Some Asian newsprint prices fall over Q4 with further declines expected next year
An in-depth look at what has caused the newsprint paper price drop in Asia with a focus on trade between China, Russia and India
In Asia, newsprint prices have fallen this quarter in the face of easing logistics costs and good supply.
In Hong Kong, Taiwan and Thailand, demand continues its structural decline, though the recovery from the Covid-19 pandemic and its lockdowns seems to have perked up the market somewhat.
Price falls are manifesting mainly as a sharp narrowing of the range, with the cheapest deals still reported around the $800/tonne mark for both 42 and 45 g paper, but the most expensive down from $900/tonne to $850/tonne.
Meanwhile, prices to Singapore were down to $740-800/tonne for 45 g paper and $770-830/tonne for 42 g paper, against a range of $750-880/tonne and $780-880/tonne in Q3. The concentrated buyer side of the market there has been ordering well short of normal allotments during the second half of the year as it draws down stocks.
The Indian market, meanwhile, has a larger pricing spread than the other Asian markets surveyed. In the third quarter, both 42 and 45 g newsprint prices were reported in a range of $800-1,000/tonne. In late Q4, the cheapest spot deals have been reported at around $700/tonne, with prices ranging all the way up to $925/tonne. Most deals seem to be in a narrower $725-900/tonne range, though.
Good newsprint supply to Asia
A few factors are keeping newsprint supply to the Asian markets surveyed high.
An important one is the continuing general fall of shipping costs, visible across the region but especially dramatic to India.
Despite substantially lower Indian newsprint prices this quarter, newsprint mills elsewhere in Asia, which had stopped sales there last year due to insufficient margins, are still selling very actively there.
Indian buyers are pretty much spoilt for choice. However, we are still getting orders from this market with good margins.
Contacts also report an increase in supply from North American mills to Asian buyers, although contacts pointed out this mostly looked like working through backlogs.
The other two factors are somewhat tied to the Chinese market.
Swing mills in Asia and Russia that can produce either newsprint or packaging products are heavily favoring newsprint this quarter. This is because their packaging products are marketed to Chinese buyers, who are inactive at the moment.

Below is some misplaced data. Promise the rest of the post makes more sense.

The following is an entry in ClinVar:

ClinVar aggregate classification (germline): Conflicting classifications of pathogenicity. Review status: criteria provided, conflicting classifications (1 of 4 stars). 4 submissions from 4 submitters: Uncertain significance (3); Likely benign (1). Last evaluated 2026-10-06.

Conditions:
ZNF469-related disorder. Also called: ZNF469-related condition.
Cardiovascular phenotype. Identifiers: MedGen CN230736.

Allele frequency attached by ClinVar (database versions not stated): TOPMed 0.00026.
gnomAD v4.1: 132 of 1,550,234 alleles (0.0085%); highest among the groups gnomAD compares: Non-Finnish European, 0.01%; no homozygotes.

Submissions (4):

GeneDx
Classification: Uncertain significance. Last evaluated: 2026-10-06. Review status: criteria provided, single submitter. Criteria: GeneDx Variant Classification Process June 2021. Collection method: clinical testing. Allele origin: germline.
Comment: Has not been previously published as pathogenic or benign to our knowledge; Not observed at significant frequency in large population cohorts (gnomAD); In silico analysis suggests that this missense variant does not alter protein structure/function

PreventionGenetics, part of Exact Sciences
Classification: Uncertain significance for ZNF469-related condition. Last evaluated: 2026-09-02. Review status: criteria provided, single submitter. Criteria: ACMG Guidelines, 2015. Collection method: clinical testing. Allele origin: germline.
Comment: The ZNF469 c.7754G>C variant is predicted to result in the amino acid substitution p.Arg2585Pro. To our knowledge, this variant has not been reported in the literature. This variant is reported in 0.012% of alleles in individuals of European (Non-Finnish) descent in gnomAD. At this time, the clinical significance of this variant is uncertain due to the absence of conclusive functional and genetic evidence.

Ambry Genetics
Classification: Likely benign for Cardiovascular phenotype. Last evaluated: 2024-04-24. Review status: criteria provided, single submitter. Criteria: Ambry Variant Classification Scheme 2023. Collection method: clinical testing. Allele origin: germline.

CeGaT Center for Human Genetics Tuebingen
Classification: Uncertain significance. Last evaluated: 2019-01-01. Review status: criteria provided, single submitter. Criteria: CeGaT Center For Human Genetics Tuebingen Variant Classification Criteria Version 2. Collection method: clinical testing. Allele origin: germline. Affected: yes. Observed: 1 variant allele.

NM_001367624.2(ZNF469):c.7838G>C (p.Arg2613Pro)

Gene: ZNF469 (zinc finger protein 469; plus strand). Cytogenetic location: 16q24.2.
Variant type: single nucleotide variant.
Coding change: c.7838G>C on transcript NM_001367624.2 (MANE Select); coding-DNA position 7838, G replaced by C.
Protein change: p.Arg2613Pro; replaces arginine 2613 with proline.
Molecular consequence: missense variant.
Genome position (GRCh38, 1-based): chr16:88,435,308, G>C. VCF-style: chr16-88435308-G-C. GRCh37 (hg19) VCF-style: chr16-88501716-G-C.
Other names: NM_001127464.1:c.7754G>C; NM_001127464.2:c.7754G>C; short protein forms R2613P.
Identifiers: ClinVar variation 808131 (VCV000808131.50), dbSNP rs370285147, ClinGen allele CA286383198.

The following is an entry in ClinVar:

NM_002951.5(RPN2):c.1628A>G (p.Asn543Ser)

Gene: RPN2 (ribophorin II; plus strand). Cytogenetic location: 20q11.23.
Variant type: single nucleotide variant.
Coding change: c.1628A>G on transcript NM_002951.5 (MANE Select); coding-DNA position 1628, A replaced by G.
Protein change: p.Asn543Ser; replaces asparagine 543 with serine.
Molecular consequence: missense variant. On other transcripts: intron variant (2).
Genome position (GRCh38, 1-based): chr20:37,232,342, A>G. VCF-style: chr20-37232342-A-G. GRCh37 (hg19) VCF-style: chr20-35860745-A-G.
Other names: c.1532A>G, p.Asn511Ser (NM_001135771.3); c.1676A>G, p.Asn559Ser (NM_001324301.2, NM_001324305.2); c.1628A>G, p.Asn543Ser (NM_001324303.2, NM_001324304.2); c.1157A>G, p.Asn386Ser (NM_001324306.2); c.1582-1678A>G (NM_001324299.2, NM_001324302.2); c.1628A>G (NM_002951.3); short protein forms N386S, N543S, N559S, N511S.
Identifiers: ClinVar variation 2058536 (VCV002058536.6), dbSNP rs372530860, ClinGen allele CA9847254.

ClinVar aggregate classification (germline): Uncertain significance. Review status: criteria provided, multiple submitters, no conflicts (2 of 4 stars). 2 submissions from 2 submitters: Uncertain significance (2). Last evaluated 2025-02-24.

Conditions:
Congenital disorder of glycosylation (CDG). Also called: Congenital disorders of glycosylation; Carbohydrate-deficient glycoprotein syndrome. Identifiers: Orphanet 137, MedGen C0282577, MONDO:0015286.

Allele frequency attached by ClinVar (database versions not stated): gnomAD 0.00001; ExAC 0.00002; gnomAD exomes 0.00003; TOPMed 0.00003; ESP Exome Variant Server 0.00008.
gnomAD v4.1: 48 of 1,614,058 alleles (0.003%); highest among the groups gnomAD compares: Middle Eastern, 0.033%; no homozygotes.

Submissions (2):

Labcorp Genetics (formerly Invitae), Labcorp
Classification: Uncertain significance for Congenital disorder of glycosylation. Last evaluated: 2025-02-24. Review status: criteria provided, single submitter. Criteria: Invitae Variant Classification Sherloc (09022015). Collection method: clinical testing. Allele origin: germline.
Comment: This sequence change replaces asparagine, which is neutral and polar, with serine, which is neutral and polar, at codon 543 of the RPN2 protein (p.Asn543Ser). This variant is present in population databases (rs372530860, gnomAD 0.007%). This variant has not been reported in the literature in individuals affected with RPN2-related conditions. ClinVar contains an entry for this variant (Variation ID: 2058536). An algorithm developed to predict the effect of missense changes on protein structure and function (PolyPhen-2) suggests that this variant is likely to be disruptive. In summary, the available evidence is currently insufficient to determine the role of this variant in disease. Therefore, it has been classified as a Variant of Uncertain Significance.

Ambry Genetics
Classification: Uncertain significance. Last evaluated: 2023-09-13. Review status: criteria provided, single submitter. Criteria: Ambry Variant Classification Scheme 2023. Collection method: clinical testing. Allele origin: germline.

Consequently, the production ratio is as much as 90:10 in favor of newsprint at swing newsprint/recycled packaging mills in Asia, with any restrictions on newsprint production linked to the short supply of old newspaper furnish.
In Russia, where some newsprint mills can also produce virgin packaging grades for the currently-moribund Chinese market, the proportions reportedly vary between 50% to 80% in favor of newsprint.
Russia-China trade dynamic
The other important factor linked to China is that the newsprint market there is slowing down.
In import terms, it is currently saturated with Russian tonnage. Due to overland shipping policies favoring monotowns (such as the ones around some Russian newsprint facilities), cheap energy, and extremely low fiber costs consequent to international sanctions on Russian wood products, Russian mills can sell newsprint in China at prices other virgin newsprint producers cannot afford.
But Russian newsprint mills are continuing to increase shipments to India, specifically, as buying in China slows down due to domestic economic struggles, and as Chinese buyers haggle the prices down more and more.
“Chinese buyers understand that their market is the last hope for huge producers; not only regarding newsprint and pulp and paper industry. It’s the same situation for many other Russian businesses searching for new markets for their goods,” explained a market contact.
Although shipping costs to India for Russian suppliers are currently more than 50% higher than to China, margins for India are better even at $700/tonne, the contact explained.
And those logistics costs are expected to fall as more freight providers start using new routes, including overland through China and then from Chinese ports.
Currently, the bulk of Russian tonnage for India seems to be shipped from Turkish ports via private freight companies.
Buyers in India put Russia’s current share of imports into the country behind Canada’s but up substantially from Q3.
Russian producers are doing little business with the other Asian markets surveyed. This is in large part due to logistics – sea shipping from Russia, though becoming easier, is still constrained, so large orders are necessary to make it worthwhile. And buyers in the region are also voicing ethical objections to business with Russian firms.
However, with relatively inexpensive Russian newsprint increasingly present in India, sales there from other Asian mills may need to be redirected.